(C&C) Q&A Thread - Quick questions go here

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Re: (C&C) Q&A Thread - Quick questions go here

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teotlxixtli wrote: 06 Apr 2024 02:20 I had this idea for an anti-vegan society, i.e. they only use animal products, mostly because I thought it was funny. But then I looked at the way that Inuit people live and thought it might be possible. But even Inuits eat berries and almost certainly have medicinal uses for plants and fungi.
Is there really any way to have a society that only uses animal products?
Make them nonhumans who can't digest plant matter? Cats are like that I believe.
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Re: (C&C) Q&A Thread - Quick questions go here

Post by Keenir »

teotlxixtli wrote: 06 Apr 2024 02:20 I had this idea for an anti-vegan society, i.e. they only use animal products, mostly because I thought it was funny. But then I looked at the way that Inuit people live and thought it might be possible. But even Inuits eat berries and almost certainly have medicinal uses for plants and fungi.
Is there really any way to have a society that only uses animal products?
Yes. Just have your conculture unable to eat those plants and fungi (toxic, parasite-riddled, some other reason)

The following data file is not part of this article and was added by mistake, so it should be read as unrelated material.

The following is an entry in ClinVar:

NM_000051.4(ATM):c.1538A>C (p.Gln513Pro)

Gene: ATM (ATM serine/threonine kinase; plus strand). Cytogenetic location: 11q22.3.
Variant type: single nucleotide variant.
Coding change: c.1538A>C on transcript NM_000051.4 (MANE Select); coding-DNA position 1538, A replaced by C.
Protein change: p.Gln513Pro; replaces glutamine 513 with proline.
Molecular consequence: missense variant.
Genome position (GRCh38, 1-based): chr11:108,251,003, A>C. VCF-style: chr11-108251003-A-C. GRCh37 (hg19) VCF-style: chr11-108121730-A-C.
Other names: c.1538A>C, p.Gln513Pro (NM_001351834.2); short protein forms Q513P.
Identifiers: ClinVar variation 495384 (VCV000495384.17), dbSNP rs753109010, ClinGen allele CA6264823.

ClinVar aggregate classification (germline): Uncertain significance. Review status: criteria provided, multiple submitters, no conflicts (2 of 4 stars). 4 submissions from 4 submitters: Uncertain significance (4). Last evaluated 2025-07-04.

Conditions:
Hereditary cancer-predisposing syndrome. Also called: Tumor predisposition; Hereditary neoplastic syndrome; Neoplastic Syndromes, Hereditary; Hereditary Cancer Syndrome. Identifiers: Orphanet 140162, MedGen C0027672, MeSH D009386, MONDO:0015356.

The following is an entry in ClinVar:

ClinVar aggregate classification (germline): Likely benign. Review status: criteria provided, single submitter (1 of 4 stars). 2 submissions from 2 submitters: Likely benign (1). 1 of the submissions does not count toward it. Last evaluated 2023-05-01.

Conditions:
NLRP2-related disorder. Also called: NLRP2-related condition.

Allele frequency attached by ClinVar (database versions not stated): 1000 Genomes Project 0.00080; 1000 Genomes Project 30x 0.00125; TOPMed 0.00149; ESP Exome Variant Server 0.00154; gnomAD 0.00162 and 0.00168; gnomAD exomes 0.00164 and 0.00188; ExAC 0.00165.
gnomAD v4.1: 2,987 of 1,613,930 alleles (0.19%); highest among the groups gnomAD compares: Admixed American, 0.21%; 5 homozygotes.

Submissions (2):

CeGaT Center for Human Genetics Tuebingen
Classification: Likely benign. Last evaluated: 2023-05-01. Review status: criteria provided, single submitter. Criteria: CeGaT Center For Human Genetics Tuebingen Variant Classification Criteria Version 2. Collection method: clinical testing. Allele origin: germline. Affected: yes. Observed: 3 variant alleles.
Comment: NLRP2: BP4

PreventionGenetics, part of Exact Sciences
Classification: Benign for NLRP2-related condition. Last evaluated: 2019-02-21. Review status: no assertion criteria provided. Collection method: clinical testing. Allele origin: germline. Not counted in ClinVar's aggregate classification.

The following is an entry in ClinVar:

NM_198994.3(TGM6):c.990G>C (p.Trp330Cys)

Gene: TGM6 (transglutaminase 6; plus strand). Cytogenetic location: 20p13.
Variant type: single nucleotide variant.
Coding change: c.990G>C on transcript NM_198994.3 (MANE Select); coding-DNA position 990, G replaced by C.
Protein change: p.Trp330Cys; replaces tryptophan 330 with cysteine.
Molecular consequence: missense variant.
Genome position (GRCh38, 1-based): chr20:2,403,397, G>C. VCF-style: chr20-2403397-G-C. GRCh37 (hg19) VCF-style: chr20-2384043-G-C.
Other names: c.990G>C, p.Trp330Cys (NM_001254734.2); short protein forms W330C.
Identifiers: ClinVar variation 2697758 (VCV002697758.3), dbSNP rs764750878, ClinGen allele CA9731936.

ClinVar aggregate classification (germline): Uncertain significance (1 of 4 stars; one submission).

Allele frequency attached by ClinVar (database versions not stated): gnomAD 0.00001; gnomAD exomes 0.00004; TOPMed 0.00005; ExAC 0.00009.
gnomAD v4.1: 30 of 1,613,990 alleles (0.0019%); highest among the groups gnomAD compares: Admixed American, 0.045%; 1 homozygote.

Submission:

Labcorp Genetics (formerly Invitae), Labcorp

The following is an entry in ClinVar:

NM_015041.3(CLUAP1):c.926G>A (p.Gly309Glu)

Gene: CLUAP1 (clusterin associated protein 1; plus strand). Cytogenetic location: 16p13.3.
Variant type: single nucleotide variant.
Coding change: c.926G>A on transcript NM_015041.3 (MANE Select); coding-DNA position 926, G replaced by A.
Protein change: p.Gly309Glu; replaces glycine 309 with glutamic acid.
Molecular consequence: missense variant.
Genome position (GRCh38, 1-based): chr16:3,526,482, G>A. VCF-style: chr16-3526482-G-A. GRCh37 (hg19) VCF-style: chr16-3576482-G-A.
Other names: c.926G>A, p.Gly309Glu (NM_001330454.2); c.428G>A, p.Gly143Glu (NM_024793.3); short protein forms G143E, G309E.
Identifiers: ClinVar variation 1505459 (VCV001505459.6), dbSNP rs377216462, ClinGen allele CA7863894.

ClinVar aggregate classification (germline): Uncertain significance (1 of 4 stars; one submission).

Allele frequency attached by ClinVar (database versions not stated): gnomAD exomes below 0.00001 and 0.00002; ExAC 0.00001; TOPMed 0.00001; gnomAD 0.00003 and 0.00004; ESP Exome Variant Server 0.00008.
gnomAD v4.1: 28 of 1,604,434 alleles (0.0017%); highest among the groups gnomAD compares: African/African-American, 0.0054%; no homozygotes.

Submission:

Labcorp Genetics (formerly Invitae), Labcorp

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Re: (C&C) Q&A Thread - Quick questions go here

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teotlxixtli wrote: 06 Apr 2024 02:20 I had this idea for an anti-vegan society, i.e. they only use animal products, mostly because I thought it was funny. But then I looked at the way that Inuit people live and thought it might be possible. But even Inuits eat berries and almost certainly have medicinal uses for plants and fungi.
Is there really any way to have a society that only uses animal products?
Alternatively, you could make them autotrophs that synthesize their own food (photosynthesis/chemosynthesis). Maybe they're disgusted at the idea that an organism has to kill and consume any living thing to survive, not just animals.
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Re: (C&C) Q&A Thread - Quick questions go here

Post by Visions1 »

I think a meat-only society would be pretty good for a sea-dwelling species. Using coral to slowly build things, for example (though it doesn't sound so viable.)
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Re: (C&C) Q&A Thread - Quick questions go here

Post by Keenir »

Visions1 wrote: 07 Apr 2024 06:55 I think a meat-only society would be pretty good for a sea-dwelling species. Using coral to slowly build things, for example (though it doesn't sound so viable.)
depends on how often they need to build new structures, as opposed to continuing the use of a structure that may or may not be slowly expanding/spreading.

...coral is pretty tough - at least the reef-building ones are; the soft corals may be used for other things (hunting or defensive tools?)
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Re: (C&C) Q&A Thread - Quick questions go here

Post by Omzinesý »

Not really a conworld question but anyway.

I'm developing a fantacy world that is like the ancient Greek mythology or Old Testament. Each people has its own god, and the gods also meet each other.